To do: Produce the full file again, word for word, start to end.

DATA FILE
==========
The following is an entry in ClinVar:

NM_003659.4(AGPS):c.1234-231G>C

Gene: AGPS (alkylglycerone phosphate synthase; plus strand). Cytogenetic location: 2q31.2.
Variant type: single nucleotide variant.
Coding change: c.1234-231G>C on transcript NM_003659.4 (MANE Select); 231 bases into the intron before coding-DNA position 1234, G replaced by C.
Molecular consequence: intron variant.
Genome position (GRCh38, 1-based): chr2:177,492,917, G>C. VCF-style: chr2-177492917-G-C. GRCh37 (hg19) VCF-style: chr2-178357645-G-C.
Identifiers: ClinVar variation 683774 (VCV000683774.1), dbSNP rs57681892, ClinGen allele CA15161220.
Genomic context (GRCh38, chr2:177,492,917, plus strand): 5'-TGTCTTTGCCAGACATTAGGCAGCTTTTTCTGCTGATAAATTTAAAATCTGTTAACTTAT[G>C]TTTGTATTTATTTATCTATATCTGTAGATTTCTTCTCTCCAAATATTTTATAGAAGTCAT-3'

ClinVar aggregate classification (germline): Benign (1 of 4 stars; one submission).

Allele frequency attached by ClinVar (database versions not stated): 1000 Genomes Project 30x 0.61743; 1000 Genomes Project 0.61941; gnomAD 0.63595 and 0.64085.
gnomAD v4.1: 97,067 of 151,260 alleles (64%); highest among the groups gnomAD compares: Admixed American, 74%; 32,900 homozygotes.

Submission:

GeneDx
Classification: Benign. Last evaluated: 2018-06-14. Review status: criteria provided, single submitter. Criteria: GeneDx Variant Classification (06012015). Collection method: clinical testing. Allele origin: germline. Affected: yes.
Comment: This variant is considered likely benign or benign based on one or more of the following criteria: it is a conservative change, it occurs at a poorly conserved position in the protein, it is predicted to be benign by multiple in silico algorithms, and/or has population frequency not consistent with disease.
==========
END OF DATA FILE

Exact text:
The following is an entry in ClinVar:

NM_003659.4(AGPS):c.1234-231G>C

Gene: AGPS (alkylglycerone phosphate synthase; plus strand). Cytogenetic location: 2q31.2.
Variant type: single nucleotide variant.
Coding change: c.1234-231G>C on transcript NM_003659.4 (MANE Select); 231 bases into the intron before coding-DNA position 1234, G replaced by C.
Molecular consequence: intron variant.
Genome position (GRCh38, 1-based): chr2:177,492,917, G>C. VCF-style: chr2-177492917-G-C. GRCh37 (hg19) VCF-style: chr2-178357645-G-C.
Identifiers: ClinVar variation 683774 (VCV000683774.1), dbSNP rs57681892, ClinGen allele CA15161220.
Genomic context (GRCh38, chr2:177,492,917, plus strand): 5'-TGTCTTTGCCAGACATTAGGCAGCTTTTTCTGCTGATAAATTTAAAATCTGTTAACTTAT[G>C]TTTGTATTTATTTATCTATATCTGTAGATTTCTTCTCTCCAAATATTTTATAGAAGTCAT-3'

ClinVar aggregate classification (germline): Benign (1 of 4 stars; one submission).

Allele frequency attached by ClinVar (database versions not stated): 1000 Genomes Project 30x 0.61743; 1000 Genomes Project 0.61941; gnomAD 0.63595 and 0.64085.
gnomAD v4.1: 97,067 of 151,260 alleles (64%); highest among the groups gnomAD compares: Admixed American, 74%; 32,900 homozygotes.

Submission:

GeneDx
Classification: Benign. Last evaluated: 2018-06-14. Review status: criteria provided, single submitter. Criteria: GeneDx Variant Classification (06012015). Collection method: clinical testing. Allele origin: germline. Affected: yes.
Comment: This variant is considered likely benign or benign based on one or more of the following criteria: it is a conservative change, it occurs at a poorly conserved position in the protein, it is predicted to be benign by multiple in silico algorithms, and/or has population frequency not consistent with disease.